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Manufacturing, Energy, Government
Study By PRMA Energy Committee To Reconfirm That Fuel Is Less Expensive In Free Enterprise System
Industry has adequate storage levels and various sources in case of war
By MARIALBA MARTINEZ
February 6, 2003
"An energy return on investment study commissioned by the Puerto Rico Manufacturers Associations (PRMA) Energy Committee is expected to confirm that the price of fuel would be less expensive in a free enterprise system than if regulatory controls were imposed by the government," said Jorge E. Concha, Esso Standard Oil Co. (P.R.) president & general manager.
"The PRMA Energy Committee is committed to guaranteeing adequate fuel distribution to the island under normal and extraordinary circumstances," said Concha. "[Last week] we sent a letter to Javier Echevarria, Puerto Rico Department of Consumer Affairs [known in Spanish as DACO] secretary, reassuring him that our industry is maintaining adequate storage levels of our products and that it has diverse, secure, and trustworthy sources to continue its imports and the distribution of fuel to Puerto Ricos consumers."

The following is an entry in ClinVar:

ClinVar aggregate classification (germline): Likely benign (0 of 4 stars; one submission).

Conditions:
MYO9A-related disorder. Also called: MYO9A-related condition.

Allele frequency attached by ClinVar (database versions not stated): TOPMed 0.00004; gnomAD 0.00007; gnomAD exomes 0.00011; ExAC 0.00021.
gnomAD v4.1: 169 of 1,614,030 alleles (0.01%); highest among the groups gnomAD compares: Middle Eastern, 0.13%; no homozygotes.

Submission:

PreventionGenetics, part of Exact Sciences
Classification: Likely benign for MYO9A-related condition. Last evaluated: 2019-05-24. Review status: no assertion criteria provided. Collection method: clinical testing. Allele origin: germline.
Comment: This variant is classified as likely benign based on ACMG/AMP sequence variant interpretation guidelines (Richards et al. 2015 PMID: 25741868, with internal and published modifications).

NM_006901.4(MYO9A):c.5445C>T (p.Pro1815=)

The fluctuation in the price of gasoline has caused speculation among consumers about who is at the wheel. Before 1996, DACOs return on investment formula for wholesalers added $0.05 more to the per-gallon price than if the price had been determined by competition. A 2001 study by economist Jorge Freyre confirmed this information, and expectations are that the latest study will find no significant changes.
Concha was recently elected to head the PRMA Energy committee, along with Raul Rivera Avila, Texaco Puerto Rico Inc. Government & Industrial Relations manager, as vice president. Otto Bustelo Esq. is executive director of the committee, whose members include AES Puerto Rico LP, American Petroleum Inc., Caribbean Petroleum Corp., Citgo-GPR, Enron, Esso, Peerless Oil & Chemicals Inc., Philips-Chevron Puerto Rico Core, Texaco, and The Shell Co. (PR) Ltd.
The Energy Committee, established in 1971, discusses and promotes issues related to Puerto Ricos energy industry. It is still working to strike a 1996 regulation approved by the Department of Consumer Affairs that adjusts gasoline prices according to temperature. Studies by Freyre have calculated the cost to install automatic temperature compensators on the gasoline hoses at 1,330 gas stations and the 350 tanker trucks at between $80 million and $90 million.
This Caribbean Business article appears courtesy of Casiano Communications.